NEW YORK -- Two-time NBA champion Stephen Curry is making his presence felt -- even as he recovers from a knee injury that has him sidelined as the regular season winds down. In the wake of the police shooting of Stephon Clark in Sacramento, Curry is speaking out about how athletes can bring about change. He recently spoke with CBS Sports' Bill Reiter on CBS Sports HQ about his recovery, how he wants to be remembered after his career and what he's doing to help the community of Oakland, California.
Curry said his recovery from the knee injury is "coming along pretty well" and he hopes return to the court soon. "Hopefully when the playoffs come around I'll be in a good condition to come back on the court as soon as possible," he said. He's expected to miss at least three weeks due to an MCL sprain he suffered during a game March 23.
The 30-year-old guard for the Golden State Warriors also addressed the NBA's response to the police shooting of Clark in Sacramento. Former NBA player Matt Barnes led a rally with Clark's family over the weekend where demonstrators demanded the officers involved be held accountable for killing Clark, a 22-year-old black man who was unarmed when police opened fire in his grandmother's backyard. Players with the Sacramento Kings and Boston Celtics recently wore black T-shirts that read "Accountability. We are one" on the front, and "#StephonClark" on the back.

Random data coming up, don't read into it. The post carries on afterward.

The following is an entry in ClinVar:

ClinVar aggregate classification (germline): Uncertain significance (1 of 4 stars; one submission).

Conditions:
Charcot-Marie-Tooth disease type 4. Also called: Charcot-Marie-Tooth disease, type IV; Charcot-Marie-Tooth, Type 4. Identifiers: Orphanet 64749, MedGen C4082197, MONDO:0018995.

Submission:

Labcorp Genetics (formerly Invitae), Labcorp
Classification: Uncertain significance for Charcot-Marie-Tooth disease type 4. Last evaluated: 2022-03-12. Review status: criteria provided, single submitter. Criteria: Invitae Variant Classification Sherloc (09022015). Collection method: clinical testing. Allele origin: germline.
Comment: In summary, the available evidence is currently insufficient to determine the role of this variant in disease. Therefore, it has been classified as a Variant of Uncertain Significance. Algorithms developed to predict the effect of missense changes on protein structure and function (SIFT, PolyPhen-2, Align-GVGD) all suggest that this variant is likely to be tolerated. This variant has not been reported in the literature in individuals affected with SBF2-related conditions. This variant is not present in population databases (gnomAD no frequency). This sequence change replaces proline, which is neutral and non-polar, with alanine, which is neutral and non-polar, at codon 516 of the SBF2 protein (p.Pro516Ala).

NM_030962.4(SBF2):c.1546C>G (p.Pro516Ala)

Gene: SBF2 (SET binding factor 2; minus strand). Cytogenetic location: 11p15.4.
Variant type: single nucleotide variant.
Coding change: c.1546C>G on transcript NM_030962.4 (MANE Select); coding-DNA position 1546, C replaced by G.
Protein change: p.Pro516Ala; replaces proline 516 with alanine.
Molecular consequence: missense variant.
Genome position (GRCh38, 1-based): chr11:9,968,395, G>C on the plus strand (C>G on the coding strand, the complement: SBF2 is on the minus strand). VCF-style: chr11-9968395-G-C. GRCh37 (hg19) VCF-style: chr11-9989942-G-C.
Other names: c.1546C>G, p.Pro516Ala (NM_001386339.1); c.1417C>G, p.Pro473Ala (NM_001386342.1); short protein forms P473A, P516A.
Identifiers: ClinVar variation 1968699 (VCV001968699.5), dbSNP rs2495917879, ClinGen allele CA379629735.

"Everybody has a voice, everybody has an opportunity to stand for something and to speak how they feel. I think as NBA players, we've done a great job of embracing that responsibility and being a voice for people who don't have one for themselves," Curry said.
He added, "You see what happened in Sacramento and across the league when it comes to any issue and us NBA guys are not afraid of that opportunity and using it for good and to create a conversation for change. We're on that mission for sure."
Curry also spoke about his work with Brita's "Filter for the Future" campaign to bring clean water to kids who attend schools with contaminated water in Oakland and across the country. Curry said, "$1 is going toward providing hydration stations for schools across the country who are dealing with lead and contamination issues." Curry has a sponsorship deal with the company.
"It's obviously great for the students, great for the schools but also great for the environment. The waste that's being used by so much water bottles across the country," he explained. "That's how you can get involved, support the cause and protect the future with our youth."